Planet Droma Experience

Three years ago my aim was to tackle Inverpolly and Assynt in December; areas of Scotland that contain some of the most stunning scenery in the world. Besides capturing some lovely images, however, I came back hope with a scary experience

I had been in the areas of Inverpolly and Assynt before but only for a day and just passing by. This time my intention was to spend a week there, hoping that one week would be enough to cover the whole area: but there, again, I have been wrong before. The thing is, with my style of photography, I usually tackle two or maybe three locations in a day and no more. I tend to find a location and settle for sunset. As I said, I don’t cover many miles in a day so, when I calculate one week for each area, I know that it will probably take me two. Eventually, I had to go back the following February for a second week.

Everything was ready in advance; locations had been added to the sat nav; tide times, sunrise and sunset times checked; food and drink loaded into the campervan, and I was ready to set off. My intention was to reach Loch (lake) Droma before sunset, and I was there in good time, one hour before sunset. This gave me enough time to scout the place and find something of interest. It took me just over 30 minutes to find a suitable subject and set up my gear. I was facing northwest and at this time of year the sun sets in the southwest. This posed something of a dilemma, as my aim was to catch the after glow on the horizon that would add some colour to an almost monochromatic landscape.

For this photograph I used my trusted 45mm tilt/shift lens. There were some very fine details on the snow and I didn’t want to use an aperture smaller than f/13 even though I needed the “An Teallach” mountain range to be in focus. Around 2 degrees of tilt was enough to achieve the depth of field I was seeking. Composition, focusing and all technical aspects were checked, and all that was left for me to do was a final check on exposure and wait for the right moment to capture the image under the best possible light. I was right about the afterglow in the end, it did happen and I was there to capture it.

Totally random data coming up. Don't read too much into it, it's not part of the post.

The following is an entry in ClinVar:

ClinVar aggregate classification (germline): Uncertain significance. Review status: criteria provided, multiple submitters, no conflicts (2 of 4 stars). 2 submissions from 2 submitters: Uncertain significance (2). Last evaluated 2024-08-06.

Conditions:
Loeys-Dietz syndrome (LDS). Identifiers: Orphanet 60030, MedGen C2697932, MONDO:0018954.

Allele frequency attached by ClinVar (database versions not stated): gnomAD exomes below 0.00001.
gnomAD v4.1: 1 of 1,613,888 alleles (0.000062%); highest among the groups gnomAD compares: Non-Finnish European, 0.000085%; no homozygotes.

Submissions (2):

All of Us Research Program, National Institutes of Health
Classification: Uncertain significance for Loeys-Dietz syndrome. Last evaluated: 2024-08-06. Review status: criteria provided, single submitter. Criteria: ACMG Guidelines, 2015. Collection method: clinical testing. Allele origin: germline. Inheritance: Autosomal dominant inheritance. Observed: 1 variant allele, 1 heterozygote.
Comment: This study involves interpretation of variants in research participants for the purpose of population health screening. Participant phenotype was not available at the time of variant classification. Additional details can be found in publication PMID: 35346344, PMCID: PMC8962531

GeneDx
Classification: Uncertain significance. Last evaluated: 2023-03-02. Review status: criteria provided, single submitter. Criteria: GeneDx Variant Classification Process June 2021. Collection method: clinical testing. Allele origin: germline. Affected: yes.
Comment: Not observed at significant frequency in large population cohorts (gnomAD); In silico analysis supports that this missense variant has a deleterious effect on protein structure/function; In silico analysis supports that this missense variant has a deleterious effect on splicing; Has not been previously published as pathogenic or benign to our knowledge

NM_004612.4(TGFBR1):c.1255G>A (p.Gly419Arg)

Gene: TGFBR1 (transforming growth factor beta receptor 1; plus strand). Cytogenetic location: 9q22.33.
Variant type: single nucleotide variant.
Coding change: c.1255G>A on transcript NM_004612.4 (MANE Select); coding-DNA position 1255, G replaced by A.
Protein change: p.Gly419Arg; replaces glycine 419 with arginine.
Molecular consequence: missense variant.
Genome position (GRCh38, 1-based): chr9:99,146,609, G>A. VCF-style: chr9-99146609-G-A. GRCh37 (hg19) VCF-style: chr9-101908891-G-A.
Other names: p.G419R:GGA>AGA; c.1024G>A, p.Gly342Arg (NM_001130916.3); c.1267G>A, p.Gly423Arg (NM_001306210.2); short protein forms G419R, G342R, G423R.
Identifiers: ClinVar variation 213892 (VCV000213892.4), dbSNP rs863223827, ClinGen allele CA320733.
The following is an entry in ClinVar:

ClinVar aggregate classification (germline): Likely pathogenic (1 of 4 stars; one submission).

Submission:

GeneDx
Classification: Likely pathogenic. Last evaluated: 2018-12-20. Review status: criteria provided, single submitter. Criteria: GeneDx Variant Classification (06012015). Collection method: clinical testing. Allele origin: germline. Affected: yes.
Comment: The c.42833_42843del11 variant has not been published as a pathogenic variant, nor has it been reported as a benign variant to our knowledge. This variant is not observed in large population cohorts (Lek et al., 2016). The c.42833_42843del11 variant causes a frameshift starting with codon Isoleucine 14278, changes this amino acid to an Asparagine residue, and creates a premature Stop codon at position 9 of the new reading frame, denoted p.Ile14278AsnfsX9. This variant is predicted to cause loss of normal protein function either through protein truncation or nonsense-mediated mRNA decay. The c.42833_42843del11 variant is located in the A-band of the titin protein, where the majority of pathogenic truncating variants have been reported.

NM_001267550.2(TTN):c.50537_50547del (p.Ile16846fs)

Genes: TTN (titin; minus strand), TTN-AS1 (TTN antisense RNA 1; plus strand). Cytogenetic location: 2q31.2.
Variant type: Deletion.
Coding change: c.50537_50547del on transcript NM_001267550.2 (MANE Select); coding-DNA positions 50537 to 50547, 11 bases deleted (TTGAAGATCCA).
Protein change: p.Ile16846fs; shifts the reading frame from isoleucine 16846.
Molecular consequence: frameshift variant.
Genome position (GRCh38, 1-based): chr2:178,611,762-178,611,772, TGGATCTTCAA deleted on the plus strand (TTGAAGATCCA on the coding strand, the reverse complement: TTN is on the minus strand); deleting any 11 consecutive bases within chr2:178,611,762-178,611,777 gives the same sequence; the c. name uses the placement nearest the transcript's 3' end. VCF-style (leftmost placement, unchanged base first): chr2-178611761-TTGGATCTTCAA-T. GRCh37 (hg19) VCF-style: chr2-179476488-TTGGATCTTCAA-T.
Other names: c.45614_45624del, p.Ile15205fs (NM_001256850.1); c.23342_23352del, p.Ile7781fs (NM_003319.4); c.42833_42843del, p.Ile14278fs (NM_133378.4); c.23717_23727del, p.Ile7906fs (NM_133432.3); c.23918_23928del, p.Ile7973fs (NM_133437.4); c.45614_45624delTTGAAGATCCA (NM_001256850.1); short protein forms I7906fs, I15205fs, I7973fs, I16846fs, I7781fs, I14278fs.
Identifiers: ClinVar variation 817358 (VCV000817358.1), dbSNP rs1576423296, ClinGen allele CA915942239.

Join me on my next trip to the area and photograph one of the most iconic places in Scotland. Click here for full details

As I was packing away the gear, something strange happened. There was a huge clap of thunder immediately overhead. Momentarily I had no idea what was going, all I knew was that my heart rate doubled in a split second. It took me a couple of minutes to realise what was happening. This loch is manmade and water levels fluctuate. The water level dropped, leaving the ice floating on its own weight. Eventually the ice cracked, gave way and dropped, causing an enormous sound, exaggerated by the echo of the surrounding hills, which was quite terrifying. After the shock of hearing and watching this great force of nature, suddenly I remembered the time on the previous winter when I stood in the middle of a frozen loch in Rannoch Moor. Will you see me doing that again in the future? Not likely after this dramatic experience.

At this precise moment though, this was my scary planet, Planet Droma.

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    Very scary Dimitri. You could be transformed in a iceman!! Places that we do not know about them need special preparations and knowledge of dangers that can hide. Only locals from around the area would know details about this phenomenon. Ignorance can kill. Very impressive and scary experience indeed!!

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